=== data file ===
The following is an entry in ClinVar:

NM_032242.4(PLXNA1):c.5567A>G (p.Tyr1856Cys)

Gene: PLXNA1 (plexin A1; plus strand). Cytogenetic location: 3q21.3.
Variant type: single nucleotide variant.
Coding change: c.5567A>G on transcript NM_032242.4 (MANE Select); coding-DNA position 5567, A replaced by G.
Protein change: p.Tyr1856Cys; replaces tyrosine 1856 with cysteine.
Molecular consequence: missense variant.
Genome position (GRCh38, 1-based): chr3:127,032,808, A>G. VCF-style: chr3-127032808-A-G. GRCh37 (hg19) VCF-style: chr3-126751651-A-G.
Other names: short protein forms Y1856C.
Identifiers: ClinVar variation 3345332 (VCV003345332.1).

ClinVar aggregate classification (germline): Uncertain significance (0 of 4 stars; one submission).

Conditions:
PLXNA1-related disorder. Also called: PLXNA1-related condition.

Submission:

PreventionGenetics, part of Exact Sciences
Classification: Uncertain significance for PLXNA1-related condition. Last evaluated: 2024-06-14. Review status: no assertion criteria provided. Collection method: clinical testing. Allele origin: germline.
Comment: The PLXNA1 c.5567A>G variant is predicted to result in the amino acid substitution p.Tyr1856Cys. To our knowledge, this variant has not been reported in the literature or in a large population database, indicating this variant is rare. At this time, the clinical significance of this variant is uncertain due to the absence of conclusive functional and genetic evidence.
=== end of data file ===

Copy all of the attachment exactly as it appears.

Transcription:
The following is an entry in ClinVar:

NM_032242.4(PLXNA1):c.5567A>G (p.Tyr1856Cys)

Gene: PLXNA1 (plexin A1; plus strand). Cytogenetic location: 3q21.3.
Variant type: single nucleotide variant.
Coding change: c.5567A>G on transcript NM_032242.4 (MANE Select); coding-DNA position 5567, A replaced by G.
Protein change: p.Tyr1856Cys; replaces tyrosine 1856 with cysteine.
Molecular consequence: missense variant.
Genome position (GRCh38, 1-based): chr3:127,032,808, A>G. VCF-style: chr3-127032808-A-G. GRCh37 (hg19) VCF-style: chr3-126751651-A-G.
Other names: short protein forms Y1856C.
Identifiers: ClinVar variation 3345332 (VCV003345332.1).

ClinVar aggregate classification (germline): Uncertain significance (0 of 4 stars; one submission).

Conditions:
PLXNA1-related disorder. Also called: PLXNA1-related condition.

Submission:

PreventionGenetics, part of Exact Sciences
Classification: Uncertain significance for PLXNA1-related condition. Last evaluated: 2024-06-14. Review status: no assertion criteria provided. Collection method: clinical testing. Allele origin: germline.
Comment: The PLXNA1 c.5567A>G variant is predicted to result in the amino acid substitution p.Tyr1856Cys. To our knowledge, this variant has not been reported in the literature or in a large population database, indicating this variant is rare. At this time, the clinical significance of this variant is uncertain due to the absence of conclusive functional and genetic evidence.